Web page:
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How Much Available Credit Should You Have?

By on December 12, 2011 in Credit

How Much Available Credit Should You Have?The importance of the credit score has drastically increased in recent years. Not only is it important for getting the best interest rate on a mortgage or ensuring a zero percent APR on a credit card but it is also a tool employers are using for hiring purposes. This makes maintaining a high credit score crucial.

Use Available Credit to Protect Your Credit Score

One way to maintain a high credit score is to hold open credit cards that have high credit limits but low to zero balances. According to FICO (the Fair Isaac Company), the creator of the system used to determine your credit score, those with the highest credit scores maintain, on average 2 credit cards with high limits but also hold credit in the form of mortgages, HELOCs and student loans.

Determining the number of credit cards you hold depends largely on how you perform with credit. If you rely on credit cards for emergencies and know you are able to pay them down quickly and diligently, you will be able to maintain more open credit than a person who frequently finds themselves in debt. If you have difficulty controlling your financial situation, it may be best to maintain fewer cards.

Credit Utilization is Important to Credit Score

Credit utilization is another way to increase your credit score.  Credit utilization is the percentage of your credit card balances in comparison to your credit limits.

To get your credit utilization percentage: take the balance of all credit cards and add them up, then divide that by the limits of all the credit cards  you have. For example: If your balances add up to $5,000 and your credit limits add up to $20,000, your credit utilization is 25%.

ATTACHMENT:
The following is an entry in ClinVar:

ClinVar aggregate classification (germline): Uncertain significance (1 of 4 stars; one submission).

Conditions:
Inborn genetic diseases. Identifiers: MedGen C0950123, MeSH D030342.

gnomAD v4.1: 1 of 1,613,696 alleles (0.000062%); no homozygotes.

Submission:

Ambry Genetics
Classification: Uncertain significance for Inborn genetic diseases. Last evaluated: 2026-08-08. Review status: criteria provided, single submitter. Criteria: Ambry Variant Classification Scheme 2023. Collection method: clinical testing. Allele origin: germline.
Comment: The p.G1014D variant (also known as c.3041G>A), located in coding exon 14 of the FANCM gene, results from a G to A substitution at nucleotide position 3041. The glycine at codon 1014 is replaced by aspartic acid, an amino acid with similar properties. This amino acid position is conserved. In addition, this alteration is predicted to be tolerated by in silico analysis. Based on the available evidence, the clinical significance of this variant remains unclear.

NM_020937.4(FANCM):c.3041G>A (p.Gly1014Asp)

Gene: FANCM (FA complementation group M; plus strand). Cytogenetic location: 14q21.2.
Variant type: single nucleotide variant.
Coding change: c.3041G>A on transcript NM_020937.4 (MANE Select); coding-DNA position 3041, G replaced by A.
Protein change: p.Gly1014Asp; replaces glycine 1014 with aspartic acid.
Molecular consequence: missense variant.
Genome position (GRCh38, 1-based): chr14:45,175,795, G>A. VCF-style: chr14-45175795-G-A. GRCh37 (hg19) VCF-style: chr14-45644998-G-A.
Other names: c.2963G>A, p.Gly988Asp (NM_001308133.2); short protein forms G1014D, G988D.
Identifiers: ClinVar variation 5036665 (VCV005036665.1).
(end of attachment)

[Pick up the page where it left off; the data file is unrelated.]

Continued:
However, a number such as 25% is far too high to maintain a quality credit score. Many industry professionals suggest keeping that number below 10%. Some even say, the closer to 0% the better. Again, FICO states, those with the best credit scores hold cards with high limits but, do not carry high balances. They maintain a low credit utilization percentage.

Another important factor in deciding how much credit you should have available is the actions of the banks who own the credit cards. When the most recent recession hit, banks became concerned with the number of creditors who could default on their current debt. In order to minimize the risk, banks lowered the credit limits of a large percentage of their card holders.

If you are maintaining just two credit cards and one of those cards has it’s limit cut in half, even without having a balance on it, your credit utilization percentage is going to increase.

As an example: if you have 2 credit cards, each with a $5,000 limit, your total is $10,000, if you hold a total balance of $1,000 on both of your cards, your credit utilization is 10%. However, when the bank reduces one of your limits by half, your total credit limits are now $7,500 with you still owing $1,000 your credit utilization has now become just over 13%.

This will mean a change in your credit score.

One way to alleviate some of that is to maintain more credit cards with high credit limits but carry no balance. The more you have, the less of an increase in your credit utilization and that means less of a reduction in your credit score, should a bank decide to reduce your limit.

The amount of credit a person has is really dependent on the individual themselves. Take a careful look at your spending habits, your ability to pay off debts and manage your finances and monitor your credit score. Use your credit cards and spend time watching how your score changes based on the amount you have in balances. Find a ratio that feels best for you and use that to determine the amount of credit you should have. Generally speaking, the more available credit you have, the better.

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